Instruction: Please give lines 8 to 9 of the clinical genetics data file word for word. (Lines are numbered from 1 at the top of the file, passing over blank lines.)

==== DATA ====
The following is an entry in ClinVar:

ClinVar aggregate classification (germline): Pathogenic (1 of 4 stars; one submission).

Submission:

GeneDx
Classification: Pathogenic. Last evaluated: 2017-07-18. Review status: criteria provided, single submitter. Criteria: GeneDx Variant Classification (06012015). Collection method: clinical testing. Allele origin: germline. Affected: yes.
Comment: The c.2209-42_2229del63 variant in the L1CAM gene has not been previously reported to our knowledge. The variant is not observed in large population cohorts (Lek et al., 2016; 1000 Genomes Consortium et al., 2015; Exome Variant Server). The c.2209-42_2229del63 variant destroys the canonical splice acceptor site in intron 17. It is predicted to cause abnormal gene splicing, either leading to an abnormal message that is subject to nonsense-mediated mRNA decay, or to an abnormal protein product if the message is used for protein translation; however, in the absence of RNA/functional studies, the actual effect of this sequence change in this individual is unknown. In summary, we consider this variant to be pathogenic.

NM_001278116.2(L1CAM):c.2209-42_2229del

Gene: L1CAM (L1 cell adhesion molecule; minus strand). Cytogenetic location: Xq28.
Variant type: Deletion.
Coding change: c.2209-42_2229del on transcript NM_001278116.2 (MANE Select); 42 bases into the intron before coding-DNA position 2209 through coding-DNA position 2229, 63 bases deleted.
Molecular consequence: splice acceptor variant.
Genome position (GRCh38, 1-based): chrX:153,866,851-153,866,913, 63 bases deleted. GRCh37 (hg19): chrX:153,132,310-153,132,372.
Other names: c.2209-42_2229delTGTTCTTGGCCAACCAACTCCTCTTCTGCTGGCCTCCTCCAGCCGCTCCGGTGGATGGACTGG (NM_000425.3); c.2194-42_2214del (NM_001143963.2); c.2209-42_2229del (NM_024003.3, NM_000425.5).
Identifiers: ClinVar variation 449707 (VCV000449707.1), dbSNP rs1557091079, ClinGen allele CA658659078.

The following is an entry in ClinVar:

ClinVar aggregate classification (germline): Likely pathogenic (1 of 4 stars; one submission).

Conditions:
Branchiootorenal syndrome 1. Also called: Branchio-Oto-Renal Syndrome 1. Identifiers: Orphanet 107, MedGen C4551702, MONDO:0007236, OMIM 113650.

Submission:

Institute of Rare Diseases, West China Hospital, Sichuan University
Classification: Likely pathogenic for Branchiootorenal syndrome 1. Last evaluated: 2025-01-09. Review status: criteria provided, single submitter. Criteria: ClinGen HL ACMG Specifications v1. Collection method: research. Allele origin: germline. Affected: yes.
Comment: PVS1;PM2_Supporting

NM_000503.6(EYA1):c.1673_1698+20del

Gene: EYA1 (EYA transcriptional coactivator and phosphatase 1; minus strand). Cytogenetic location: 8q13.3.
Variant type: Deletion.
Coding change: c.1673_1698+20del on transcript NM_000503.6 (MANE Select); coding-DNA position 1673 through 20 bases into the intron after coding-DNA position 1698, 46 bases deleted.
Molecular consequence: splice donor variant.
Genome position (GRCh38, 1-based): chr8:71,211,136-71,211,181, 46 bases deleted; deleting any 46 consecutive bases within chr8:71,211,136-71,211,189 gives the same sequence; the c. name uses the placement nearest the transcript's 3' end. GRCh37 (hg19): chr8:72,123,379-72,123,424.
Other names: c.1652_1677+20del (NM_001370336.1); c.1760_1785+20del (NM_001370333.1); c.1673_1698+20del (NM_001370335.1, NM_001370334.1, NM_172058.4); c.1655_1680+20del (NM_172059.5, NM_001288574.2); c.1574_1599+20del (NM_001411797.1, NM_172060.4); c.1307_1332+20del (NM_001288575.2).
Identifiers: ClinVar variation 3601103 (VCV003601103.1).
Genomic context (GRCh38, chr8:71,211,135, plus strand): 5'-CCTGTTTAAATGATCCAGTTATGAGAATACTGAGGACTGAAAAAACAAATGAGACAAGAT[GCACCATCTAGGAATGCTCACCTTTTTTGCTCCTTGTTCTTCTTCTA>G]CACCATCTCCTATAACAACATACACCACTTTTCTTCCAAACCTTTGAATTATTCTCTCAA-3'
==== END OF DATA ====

Gene: L1CAM (L1 cell adhesion molecule; minus strand). Cytogenetic location: Xq28.
Variant type: Deletion.